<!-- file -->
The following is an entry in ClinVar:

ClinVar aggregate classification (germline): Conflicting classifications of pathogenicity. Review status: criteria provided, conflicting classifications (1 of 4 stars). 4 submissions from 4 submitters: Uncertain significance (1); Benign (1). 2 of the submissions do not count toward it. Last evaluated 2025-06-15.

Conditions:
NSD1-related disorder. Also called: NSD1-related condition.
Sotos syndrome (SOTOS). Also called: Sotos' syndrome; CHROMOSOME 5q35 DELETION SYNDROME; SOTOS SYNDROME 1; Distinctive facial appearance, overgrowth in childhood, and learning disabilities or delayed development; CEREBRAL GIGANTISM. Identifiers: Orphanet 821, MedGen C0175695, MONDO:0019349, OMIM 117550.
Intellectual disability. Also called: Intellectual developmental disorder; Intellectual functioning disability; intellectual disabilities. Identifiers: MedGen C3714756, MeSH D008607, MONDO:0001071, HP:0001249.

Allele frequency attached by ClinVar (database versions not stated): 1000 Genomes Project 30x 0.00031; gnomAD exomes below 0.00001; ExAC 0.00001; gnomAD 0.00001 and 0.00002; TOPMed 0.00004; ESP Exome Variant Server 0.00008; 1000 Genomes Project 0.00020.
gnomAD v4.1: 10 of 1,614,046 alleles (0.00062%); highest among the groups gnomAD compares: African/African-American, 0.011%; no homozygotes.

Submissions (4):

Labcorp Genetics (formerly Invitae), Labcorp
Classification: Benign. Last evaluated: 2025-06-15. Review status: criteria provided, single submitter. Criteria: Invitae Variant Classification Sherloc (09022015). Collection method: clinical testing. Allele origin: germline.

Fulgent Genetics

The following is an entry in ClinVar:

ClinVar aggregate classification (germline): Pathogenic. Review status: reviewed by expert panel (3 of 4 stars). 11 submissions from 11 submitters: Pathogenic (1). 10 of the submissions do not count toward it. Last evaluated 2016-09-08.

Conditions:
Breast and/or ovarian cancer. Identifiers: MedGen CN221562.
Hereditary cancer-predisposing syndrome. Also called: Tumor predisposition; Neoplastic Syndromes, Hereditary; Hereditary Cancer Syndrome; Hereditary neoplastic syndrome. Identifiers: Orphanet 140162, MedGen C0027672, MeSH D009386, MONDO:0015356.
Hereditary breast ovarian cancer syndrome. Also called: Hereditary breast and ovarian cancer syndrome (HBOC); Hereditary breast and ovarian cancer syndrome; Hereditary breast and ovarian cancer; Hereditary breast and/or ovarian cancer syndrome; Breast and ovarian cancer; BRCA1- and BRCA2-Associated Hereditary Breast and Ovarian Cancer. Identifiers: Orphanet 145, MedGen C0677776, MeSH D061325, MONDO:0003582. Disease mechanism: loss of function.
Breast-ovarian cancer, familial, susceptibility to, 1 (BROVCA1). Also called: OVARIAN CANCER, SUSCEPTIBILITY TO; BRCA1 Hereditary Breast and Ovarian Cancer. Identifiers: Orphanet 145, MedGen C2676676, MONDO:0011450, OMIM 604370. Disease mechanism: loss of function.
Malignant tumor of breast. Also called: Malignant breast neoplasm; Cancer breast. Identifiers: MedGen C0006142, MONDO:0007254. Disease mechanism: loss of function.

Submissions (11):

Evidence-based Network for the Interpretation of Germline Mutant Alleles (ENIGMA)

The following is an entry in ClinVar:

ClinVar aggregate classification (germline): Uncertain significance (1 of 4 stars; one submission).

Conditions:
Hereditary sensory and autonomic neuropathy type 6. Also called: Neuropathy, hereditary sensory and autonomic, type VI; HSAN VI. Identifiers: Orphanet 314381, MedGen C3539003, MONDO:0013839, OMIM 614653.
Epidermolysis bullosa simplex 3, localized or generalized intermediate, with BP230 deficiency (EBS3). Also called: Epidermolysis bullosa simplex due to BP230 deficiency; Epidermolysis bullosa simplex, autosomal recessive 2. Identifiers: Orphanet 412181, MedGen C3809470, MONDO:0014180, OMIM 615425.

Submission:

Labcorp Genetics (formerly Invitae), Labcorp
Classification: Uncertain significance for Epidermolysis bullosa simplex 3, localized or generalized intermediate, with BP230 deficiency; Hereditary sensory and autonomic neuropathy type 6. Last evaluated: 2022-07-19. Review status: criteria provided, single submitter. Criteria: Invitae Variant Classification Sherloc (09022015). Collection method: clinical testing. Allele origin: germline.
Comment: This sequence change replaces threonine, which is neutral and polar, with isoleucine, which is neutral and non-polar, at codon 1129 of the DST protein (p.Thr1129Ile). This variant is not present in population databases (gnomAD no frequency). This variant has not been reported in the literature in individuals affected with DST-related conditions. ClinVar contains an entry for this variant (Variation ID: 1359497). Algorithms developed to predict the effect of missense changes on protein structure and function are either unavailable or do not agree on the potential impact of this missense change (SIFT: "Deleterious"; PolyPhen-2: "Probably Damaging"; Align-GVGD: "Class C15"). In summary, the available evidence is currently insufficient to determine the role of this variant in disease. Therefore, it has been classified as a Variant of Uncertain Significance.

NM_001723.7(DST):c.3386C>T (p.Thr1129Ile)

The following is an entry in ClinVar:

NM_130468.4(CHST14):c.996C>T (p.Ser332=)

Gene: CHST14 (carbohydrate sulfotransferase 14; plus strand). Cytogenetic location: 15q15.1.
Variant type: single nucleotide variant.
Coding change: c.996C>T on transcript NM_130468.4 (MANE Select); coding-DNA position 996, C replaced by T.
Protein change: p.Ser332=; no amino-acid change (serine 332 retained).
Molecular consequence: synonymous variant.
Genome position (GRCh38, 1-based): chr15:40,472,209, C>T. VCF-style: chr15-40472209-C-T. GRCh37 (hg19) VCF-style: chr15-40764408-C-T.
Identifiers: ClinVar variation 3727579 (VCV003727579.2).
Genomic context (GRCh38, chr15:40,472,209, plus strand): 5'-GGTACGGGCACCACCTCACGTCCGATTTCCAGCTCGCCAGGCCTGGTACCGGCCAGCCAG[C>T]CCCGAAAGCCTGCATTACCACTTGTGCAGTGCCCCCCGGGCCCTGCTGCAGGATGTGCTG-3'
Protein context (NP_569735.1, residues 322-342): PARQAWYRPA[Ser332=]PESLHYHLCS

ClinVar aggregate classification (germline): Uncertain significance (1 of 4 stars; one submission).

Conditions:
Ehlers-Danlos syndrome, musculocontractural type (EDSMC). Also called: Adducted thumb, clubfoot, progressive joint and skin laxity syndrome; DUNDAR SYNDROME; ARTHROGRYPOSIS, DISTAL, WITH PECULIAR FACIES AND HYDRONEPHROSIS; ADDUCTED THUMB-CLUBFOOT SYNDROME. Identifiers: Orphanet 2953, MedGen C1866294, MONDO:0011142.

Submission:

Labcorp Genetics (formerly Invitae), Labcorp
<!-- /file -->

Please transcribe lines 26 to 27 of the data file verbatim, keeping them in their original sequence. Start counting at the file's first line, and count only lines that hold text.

Hereditary sensory and autonomic neuropathy type 6. Also called: Neuropathy, hereditary sensory and autonomic, type VI; HSAN VI. Identifiers: Orphanet 314381, MedGen C3539003, MONDO:0013839, OMIM 614653.
Epidermolysis bullosa simplex 3, localized or generalized intermediate, with BP230 deficiency (EBS3). Also called: Epidermolysis bullosa simplex due to BP230 deficiency; Epidermolysis bullosa simplex, autosomal recessive 2. Identifiers: Orphanet 412181, MedGen C3809470, MONDO:0014180, OMIM 615425.